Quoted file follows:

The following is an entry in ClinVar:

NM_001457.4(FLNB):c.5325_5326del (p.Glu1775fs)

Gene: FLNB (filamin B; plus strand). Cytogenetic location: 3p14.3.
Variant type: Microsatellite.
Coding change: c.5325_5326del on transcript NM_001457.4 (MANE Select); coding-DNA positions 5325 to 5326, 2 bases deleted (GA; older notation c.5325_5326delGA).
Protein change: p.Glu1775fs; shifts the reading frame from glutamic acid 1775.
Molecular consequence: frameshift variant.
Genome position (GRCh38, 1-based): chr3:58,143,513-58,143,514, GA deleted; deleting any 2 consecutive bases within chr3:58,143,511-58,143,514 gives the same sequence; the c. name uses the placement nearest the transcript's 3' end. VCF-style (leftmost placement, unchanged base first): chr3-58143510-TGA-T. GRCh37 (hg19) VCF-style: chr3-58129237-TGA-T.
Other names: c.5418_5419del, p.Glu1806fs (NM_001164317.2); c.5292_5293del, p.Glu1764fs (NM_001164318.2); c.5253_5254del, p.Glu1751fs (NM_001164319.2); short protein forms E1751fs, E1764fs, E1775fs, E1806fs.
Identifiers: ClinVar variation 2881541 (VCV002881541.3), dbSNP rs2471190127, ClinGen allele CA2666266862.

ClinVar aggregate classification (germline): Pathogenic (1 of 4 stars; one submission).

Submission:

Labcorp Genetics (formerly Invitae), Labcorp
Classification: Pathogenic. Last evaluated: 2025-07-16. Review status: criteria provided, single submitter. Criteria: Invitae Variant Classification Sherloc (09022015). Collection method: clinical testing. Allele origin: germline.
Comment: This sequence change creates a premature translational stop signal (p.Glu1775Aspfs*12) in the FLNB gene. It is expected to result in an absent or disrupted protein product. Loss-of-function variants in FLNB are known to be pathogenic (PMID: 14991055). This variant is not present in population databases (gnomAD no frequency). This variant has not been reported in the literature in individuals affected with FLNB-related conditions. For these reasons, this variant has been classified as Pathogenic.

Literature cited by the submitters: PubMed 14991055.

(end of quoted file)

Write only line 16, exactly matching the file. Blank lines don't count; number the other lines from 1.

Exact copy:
Literature cited by the submitters: PubMed 14991055.